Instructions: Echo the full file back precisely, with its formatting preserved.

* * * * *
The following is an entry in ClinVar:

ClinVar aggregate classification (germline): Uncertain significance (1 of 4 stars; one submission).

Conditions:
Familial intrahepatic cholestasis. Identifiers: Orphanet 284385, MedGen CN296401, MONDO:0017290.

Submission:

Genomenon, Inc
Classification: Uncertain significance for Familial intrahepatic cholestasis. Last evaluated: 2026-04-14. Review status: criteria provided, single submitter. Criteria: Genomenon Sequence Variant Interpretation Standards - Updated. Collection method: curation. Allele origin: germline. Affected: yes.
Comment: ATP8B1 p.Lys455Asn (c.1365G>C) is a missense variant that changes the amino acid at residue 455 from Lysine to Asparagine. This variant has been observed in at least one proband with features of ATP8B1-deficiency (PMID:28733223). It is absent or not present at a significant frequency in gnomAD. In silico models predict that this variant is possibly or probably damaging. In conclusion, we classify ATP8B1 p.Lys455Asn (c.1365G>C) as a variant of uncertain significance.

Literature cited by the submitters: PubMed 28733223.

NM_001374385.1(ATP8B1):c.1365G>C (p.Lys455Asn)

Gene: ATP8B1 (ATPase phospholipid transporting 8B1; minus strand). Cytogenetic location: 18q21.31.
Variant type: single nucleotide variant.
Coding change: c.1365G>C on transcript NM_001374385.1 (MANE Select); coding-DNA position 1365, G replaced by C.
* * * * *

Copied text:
The following is an entry in ClinVar:

ClinVar aggregate classification (germline): Uncertain significance (1 of 4 stars; one submission).

Conditions:
Familial intrahepatic cholestasis. Identifiers: Orphanet 284385, MedGen CN296401, MONDO:0017290.

Submission:

Genomenon, Inc
Classification: Uncertain significance for Familial intrahepatic cholestasis. Last evaluated: 2026-04-14. Review status: criteria provided, single submitter. Criteria: Genomenon Sequence Variant Interpretation Standards - Updated. Collection method: curation. Allele origin: germline. Affected: yes.
Comment: ATP8B1 p.Lys455Asn (c.1365G>C) is a missense variant that changes the amino acid at residue 455 from Lysine to Asparagine. This variant has been observed in at least one proband with features of ATP8B1-deficiency (PMID:28733223). It is absent or not present at a significant frequency in gnomAD. In silico models predict that this variant is possibly or probably damaging. In conclusion, we classify ATP8B1 p.Lys455Asn (c.1365G>C) as a variant of uncertain significance.

Literature cited by the submitters: PubMed 28733223.

NM_001374385.1(ATP8B1):c.1365G>C (p.Lys455Asn)

Gene: ATP8B1 (ATPase phospholipid transporting 8B1; minus strand). Cytogenetic location: 18q21.31.
Variant type: single nucleotide variant.
Coding change: c.1365G>C on transcript NM_001374385.1 (MANE Select); coding-DNA position 1365, G replaced by C.